Not only is professional licencing fees going to keep the platform alive, but a large income source comes from X-Plane Mobile, where users pay continuous licensing fees to access the mobile simulator’s MMO (massive mobile multiplayer).
All in all, although the X-Plane projected purchase rate is low at the moment, it is not a huge cause for concern. The platform will also be boosted when mod sharing platform flightsim.to opens up to mods for the new sim.
Virtual Reality Expanded
Virtual reality ownership is up 5% from 2021, bringing the current owners within the community to 25% of respondents. Although 25% said they do own a headset, only 15% say they use it within flight sim. The type of headsets used has broadened too, with the most popular types being offerings from Oculus including the Quest 2, Rift and Rift S as well as a large 33% using an HP Reverb G2 headset.
Usage for VR is mostly spread across the board, with most using their headsets for VFR, casual flying or combat simulation within DCS World.
An interesting statistic shared is the percentage of time spent in and out of VR while flying. Many rarely use their VR headset, while a large portion also only fly in VR. The other percentages in between the two are on the whole, very equally spread between the demographics.
MSFS on Xbox, For the Greater Good?
MSFS launching on Xbox has vastly expanded the potential reach of flight simulation on a whole. A decent rendition of an A320 no longer requires a NASA Super Computer, and you no longer need masses of hard drives to store a large amount of ground ortho imagery. All aircraft are accessible rapidly by simply booting up your Xbox and loading into your aircraft of choice.
I was extremely interested to see how survey respondents judged their usage of MSFS on Xbox consoles compared to users who say they have never used MSFS on the Xbox platform.
As such, like any normal person, I opened up the master data bank and threw together a quick pivot table and filtered the data. I was left with the following data. It is worth noting that from this data, the sample size of users who say they have not “never” used MSFS on Xbox (eg they had) is only 914, which is 5.7% of the number of people who answer the question.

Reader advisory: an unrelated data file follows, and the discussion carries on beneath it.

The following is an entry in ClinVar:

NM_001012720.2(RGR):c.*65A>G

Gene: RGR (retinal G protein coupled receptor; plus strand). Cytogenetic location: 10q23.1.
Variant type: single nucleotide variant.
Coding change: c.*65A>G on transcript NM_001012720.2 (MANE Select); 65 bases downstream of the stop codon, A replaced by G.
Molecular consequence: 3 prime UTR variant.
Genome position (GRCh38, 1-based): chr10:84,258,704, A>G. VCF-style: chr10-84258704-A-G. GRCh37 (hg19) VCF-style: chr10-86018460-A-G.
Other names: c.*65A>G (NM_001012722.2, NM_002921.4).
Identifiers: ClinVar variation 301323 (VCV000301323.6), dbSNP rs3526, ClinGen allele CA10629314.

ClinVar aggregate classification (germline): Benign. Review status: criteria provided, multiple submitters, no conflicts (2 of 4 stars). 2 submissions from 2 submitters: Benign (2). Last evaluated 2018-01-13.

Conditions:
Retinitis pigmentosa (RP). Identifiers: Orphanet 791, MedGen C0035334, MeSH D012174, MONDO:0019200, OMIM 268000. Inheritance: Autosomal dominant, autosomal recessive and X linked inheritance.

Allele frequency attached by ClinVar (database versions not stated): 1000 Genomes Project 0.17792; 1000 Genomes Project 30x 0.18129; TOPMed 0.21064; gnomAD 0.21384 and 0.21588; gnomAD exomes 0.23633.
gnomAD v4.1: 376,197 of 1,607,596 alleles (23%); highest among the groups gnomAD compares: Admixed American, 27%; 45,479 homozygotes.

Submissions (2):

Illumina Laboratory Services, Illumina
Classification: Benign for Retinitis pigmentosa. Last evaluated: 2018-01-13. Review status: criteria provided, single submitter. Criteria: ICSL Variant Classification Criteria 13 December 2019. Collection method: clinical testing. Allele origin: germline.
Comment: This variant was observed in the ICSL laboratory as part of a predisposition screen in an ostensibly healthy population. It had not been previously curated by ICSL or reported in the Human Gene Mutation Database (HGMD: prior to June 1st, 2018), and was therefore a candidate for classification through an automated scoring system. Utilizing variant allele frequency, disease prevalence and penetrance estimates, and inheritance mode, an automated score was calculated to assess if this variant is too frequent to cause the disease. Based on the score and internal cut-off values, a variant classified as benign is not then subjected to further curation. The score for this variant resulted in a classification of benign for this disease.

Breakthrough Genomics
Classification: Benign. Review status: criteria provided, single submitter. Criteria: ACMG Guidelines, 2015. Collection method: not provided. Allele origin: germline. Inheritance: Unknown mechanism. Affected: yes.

The other 15,118 people who did answer the question produced extremely similar results to those who said they had.
Upon conducting this research into the data set, I was strongly suspecting to see a large number of people using Xbox to say that they use flight sims for “casual gaming” compared to those on non-Xbox platforms.
Some disclaimers into my small research:
These are my findings only, you are free to conduct your own using the data set and produce your findings, using different filters from the results may bring different results. It is also worth noting how small the data set of Xbox users is. The percentage of users who use Xbox and responded to the survey is minuscule compared to the actual user base and I suspect the more involved ones within the community were the ones to respond to the survey, clearly majorly affecting the results.
And that’s it for this year’s Threshold wrap up of the Navigraph Survey results for 2021.
Find the full Navigraph breakdown on their Blog or watch the video breakdown on the video above.
If you notice any trends or think we missed something, make sure to leave it in the comments!
Threshold encourages informed discussion and debate - though this can only happen if all commenters remain civil when voicing their opinions.